749png 770 340th Engineers landing at Morley Bay
LANDING AT MORLEY BAY. Signal Corps

 

Corp Engr328 Dutch Harbor
JAPANESE BOMBED DUTCH HARBOR. Signal Corp

Back in Skagway, the rest of the regiment had to endure some excitement before they got away. When the Japanese attacked Dutch Harbor on June 3 and 4, the news reverberated through the Alaska Command and on to the Yukon.  Nobody knew what might come next.  The soldiers of the 340th, waiting in Skagway, had a memorable night–on alert, ordered to evacuate civilians and defend the city if necessary–and very aware that, while they had rifles aplenty, they had not even a token amount of ammunition. The Japanese did not attack up the Inland Passage, the 93rd completed the supply road and the 340th finally reunited at Morley Bay by June 18. On that day, Lyons sent reconnaissance, with a detachment of the attached 29th surveyors, up the Morley River, found a route and finally began making road–with picks and shovels and hand saws.  The heavy equipment was still lost somewhere far behind them.

759png 770 340th Engineers Equipment from Whitehorse to Morley Bay
BULLDOZERS ON BARGE HEADING TO MORLEY BAY. Signal Corps

By July 1 they had five D8 Bulldozers.  By the middle of the month they had nine more.  But at that point they had only built 15 miles of Pioneer Road, and it was obvious to Hoge that they couldn’t possibly make Lower Post on schedule. At this point the planning got serious.  Hoge ordered Lyons to forget about Pioneer Road standards, to settle for a single track road in the interest of speed.  And he ordered the 93rd to fall in behind them.  Starting at mile 15, the 93rd would widen and grade the road, construct and reconstruct bridges, install culverts–bringing the 340th single track road up to Pioneer Road Standards. By the end of August the 340th was at the Upper Rancheria River and the 93rd wasn’t far behind them at Swan Lake.  The schedule called for the 340th to make Lower Post by mid-September.  That would have them back on schedule and, with the 93rd upgrading behind them, they would be free to push on into the Southern Sector–building, once again, to Pioneer Road standards.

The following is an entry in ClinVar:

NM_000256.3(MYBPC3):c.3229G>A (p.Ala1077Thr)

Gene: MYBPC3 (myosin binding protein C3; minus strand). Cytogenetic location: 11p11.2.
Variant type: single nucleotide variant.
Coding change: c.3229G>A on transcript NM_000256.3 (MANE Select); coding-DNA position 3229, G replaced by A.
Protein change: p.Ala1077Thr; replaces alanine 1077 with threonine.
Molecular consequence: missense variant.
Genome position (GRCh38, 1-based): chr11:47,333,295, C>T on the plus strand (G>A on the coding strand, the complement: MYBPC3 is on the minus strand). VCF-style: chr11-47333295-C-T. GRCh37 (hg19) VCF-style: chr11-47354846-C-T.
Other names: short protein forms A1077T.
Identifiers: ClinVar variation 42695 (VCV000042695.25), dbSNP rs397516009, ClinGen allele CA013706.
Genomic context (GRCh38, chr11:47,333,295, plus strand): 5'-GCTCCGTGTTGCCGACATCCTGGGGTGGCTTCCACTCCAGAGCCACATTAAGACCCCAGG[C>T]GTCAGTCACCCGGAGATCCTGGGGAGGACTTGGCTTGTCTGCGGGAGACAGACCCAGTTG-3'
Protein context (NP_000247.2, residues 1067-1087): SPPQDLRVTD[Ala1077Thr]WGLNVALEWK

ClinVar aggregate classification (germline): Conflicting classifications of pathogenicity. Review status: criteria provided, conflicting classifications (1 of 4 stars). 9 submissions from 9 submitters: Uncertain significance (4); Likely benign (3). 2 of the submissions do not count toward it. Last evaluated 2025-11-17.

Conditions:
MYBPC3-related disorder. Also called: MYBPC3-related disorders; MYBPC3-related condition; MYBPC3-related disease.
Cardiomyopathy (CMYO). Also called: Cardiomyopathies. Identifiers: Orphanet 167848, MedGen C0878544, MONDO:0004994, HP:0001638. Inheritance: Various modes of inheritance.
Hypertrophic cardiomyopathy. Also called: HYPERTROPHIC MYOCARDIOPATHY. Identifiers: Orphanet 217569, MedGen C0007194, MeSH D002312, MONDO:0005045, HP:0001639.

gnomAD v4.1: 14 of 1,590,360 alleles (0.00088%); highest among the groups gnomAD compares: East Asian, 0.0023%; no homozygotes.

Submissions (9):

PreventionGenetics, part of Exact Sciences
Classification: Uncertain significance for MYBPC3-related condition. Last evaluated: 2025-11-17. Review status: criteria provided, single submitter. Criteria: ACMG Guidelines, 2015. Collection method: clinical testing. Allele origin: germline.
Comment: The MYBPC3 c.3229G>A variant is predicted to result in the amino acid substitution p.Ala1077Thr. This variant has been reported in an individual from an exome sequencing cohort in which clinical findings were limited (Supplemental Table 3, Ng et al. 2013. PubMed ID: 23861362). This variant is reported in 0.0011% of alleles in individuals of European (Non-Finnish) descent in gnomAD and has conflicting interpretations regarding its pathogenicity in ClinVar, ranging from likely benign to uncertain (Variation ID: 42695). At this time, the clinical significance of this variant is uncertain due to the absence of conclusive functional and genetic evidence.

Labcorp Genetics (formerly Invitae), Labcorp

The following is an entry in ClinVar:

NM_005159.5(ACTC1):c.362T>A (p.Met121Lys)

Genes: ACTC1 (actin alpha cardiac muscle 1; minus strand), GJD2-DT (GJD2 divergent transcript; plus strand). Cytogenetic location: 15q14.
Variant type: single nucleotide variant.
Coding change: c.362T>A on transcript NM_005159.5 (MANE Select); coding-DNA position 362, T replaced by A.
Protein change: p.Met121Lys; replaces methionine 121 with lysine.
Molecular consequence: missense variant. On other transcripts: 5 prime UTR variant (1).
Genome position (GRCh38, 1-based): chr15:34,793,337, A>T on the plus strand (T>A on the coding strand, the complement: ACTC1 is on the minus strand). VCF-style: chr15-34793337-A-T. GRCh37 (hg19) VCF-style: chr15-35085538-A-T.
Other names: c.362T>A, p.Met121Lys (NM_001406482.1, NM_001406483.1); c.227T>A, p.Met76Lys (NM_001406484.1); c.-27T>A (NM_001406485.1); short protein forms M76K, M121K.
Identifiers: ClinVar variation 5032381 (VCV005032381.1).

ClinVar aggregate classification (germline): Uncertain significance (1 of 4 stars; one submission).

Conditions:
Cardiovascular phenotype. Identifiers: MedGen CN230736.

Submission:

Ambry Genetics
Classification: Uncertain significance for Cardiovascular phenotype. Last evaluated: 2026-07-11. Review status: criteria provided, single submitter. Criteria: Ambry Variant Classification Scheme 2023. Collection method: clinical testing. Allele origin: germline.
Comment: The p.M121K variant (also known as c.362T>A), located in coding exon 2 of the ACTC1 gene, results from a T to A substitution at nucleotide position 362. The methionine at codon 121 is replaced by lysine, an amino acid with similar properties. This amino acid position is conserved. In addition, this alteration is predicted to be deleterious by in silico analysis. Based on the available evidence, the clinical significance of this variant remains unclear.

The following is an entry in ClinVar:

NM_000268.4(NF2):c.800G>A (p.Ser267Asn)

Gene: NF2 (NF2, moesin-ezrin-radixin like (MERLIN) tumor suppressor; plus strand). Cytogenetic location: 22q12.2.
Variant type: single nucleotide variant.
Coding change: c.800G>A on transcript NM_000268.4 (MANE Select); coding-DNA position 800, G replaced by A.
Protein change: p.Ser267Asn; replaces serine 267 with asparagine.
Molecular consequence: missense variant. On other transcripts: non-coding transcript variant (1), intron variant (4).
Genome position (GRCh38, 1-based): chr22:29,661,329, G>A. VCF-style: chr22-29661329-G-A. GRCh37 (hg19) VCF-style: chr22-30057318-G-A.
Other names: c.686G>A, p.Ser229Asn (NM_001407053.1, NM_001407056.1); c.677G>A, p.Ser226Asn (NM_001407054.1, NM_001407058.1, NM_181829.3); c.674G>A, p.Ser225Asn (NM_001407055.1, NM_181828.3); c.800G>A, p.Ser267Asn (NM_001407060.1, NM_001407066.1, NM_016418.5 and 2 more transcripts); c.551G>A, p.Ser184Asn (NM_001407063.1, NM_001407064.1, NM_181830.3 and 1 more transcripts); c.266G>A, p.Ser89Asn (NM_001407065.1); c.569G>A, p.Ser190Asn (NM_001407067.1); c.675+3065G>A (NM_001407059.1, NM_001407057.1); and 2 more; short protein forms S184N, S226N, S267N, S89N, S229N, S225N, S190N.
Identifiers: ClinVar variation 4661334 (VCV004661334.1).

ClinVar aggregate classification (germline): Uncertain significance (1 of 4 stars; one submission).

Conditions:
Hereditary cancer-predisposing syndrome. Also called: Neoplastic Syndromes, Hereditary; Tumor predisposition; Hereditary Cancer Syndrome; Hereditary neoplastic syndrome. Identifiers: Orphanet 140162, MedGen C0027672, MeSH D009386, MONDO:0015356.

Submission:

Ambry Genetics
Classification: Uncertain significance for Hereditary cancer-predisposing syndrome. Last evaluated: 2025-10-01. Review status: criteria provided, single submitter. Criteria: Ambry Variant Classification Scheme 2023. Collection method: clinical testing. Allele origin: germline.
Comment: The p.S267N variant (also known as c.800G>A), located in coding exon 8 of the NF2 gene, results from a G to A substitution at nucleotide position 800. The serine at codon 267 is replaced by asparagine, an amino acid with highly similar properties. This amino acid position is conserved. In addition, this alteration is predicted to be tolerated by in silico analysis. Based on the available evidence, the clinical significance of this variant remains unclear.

NARA305png 770 340th Engr Big Creek Army Bridge
340TH BUILT BIG CREEK BRIDGE. National Archives Bureau of Public Roads

 

910png 770 340th Engineers Little Rancheria River Bridge
340TH BUILT RANCHERIA BRIDGE. Signal Corps

With any luck, the 340th would meet the 35th Engineers, working up from the South by the end of September. In fact, the lead Cat of the 340th broke through to Watson Lake on September 3.  Clearly things were looking up, and Hoge modified the plan once more.  He ordered Lyons to split his regiment, sending one battalion on south to link with the 35th, turning the other around and sending it back toward the 93rd, upgrading as they went.

NARA246png 770 340th Engr Truck pulling water wagon near Smart river.
340TH PULLING WATER WAGON NEAR SMART RIVER. Bureau of Public Roads

 

NARA311png 770 340th Engr Army Bridge Smart River
340TH ENGINEERS BUILT SMART RIVER BRIDGE. National Archives Bureau of Public Roads
340th Engineers Contact Creek Sept 1942
SEPTEMBER 24TH, COLONEL LYONS AND MAJOR McCARTY MET AT CONTACT CREEK. Signal Corps

The northbound 1st Battalion upgraded the trail from Watson Lake at mile 285 to the second Rancheria River crossing at mile 235.  The Southbound 2nd Battalion linked with the 35th at Contact Creek on September 24. Their main mission accomplished, the 340th scattered from Judas Creek to Delta doing whatever needed doing.  Company E contributed to the, ultimately, abortive effort to build the Canol Road.  Their fellows maintained stream and river crossings between Whitehorse and Fairbanks and drove the Fairbanks Freight trucks. In March of 1943, the 340th began to reassemble.  Ultimately they returned to Skagway, shipped to Prince Rupert and travelled by rail to Camp Sutton, North Carolina.  They were home in September of 1943.

Ordinary Men Build A Legendary Road